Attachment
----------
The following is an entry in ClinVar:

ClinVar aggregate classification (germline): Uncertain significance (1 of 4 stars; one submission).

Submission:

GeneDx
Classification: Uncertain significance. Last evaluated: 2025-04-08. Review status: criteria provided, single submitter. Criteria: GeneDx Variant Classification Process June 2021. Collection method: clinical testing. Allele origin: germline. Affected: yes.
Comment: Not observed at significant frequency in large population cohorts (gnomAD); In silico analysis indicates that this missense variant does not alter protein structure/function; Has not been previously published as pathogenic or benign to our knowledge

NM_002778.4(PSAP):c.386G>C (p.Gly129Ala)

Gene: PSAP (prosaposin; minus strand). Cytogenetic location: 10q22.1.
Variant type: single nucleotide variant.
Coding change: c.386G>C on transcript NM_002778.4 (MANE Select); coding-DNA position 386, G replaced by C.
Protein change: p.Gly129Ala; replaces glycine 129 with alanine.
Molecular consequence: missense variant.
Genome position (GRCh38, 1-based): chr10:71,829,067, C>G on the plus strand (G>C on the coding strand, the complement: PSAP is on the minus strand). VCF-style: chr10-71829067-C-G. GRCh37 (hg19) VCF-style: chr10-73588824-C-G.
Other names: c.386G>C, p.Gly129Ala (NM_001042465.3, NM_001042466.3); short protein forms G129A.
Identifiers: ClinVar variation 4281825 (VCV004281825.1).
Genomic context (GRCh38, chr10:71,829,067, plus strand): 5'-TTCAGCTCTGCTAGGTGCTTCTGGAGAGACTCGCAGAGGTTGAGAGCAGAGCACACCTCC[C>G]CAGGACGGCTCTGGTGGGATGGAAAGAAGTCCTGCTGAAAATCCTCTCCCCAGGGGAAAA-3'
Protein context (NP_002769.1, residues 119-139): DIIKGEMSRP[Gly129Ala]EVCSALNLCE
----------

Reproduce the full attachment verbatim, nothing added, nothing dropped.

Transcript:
The following is an entry in ClinVar:

ClinVar aggregate classification (germline): Uncertain significance (1 of 4 stars; one submission).

Submission:

GeneDx
Classification: Uncertain significance. Last evaluated: 2025-04-08. Review status: criteria provided, single submitter. Criteria: GeneDx Variant Classification Process June 2021. Collection method: clinical testing. Allele origin: germline. Affected: yes.
Comment: Not observed at significant frequency in large population cohorts (gnomAD); In silico analysis indicates that this missense variant does not alter protein structure/function; Has not been previously published as pathogenic or benign to our knowledge

NM_002778.4(PSAP):c.386G>C (p.Gly129Ala)

Gene: PSAP (prosaposin; minus strand). Cytogenetic location: 10q22.1.
Variant type: single nucleotide variant.
Coding change: c.386G>C on transcript NM_002778.4 (MANE Select); coding-DNA position 386, G replaced by C.
Protein change: p.Gly129Ala; replaces glycine 129 with alanine.
Molecular consequence: missense variant.
Genome position (GRCh38, 1-based): chr10:71,829,067, C>G on the plus strand (G>C on the coding strand, the complement: PSAP is on the minus strand). VCF-style: chr10-71829067-C-G. GRCh37 (hg19) VCF-style: chr10-73588824-C-G.
Other names: c.386G>C, p.Gly129Ala (NM_001042465.3, NM_001042466.3); short protein forms G129A.
Identifiers: ClinVar variation 4281825 (VCV004281825.1).
Genomic context (GRCh38, chr10:71,829,067, plus strand): 5'-TTCAGCTCTGCTAGGTGCTTCTGGAGAGACTCGCAGAGGTTGAGAGCAGAGCACACCTCC[C>G]CAGGACGGCTCTGGTGGGATGGAAAGAAGTCCTGCTGAAAATCCTCTCCCCAGGGGAAAA-3'
Protein context (NP_002769.1, residues 119-139): DIIKGEMSRP[Gly129Ala]EVCSALNLCE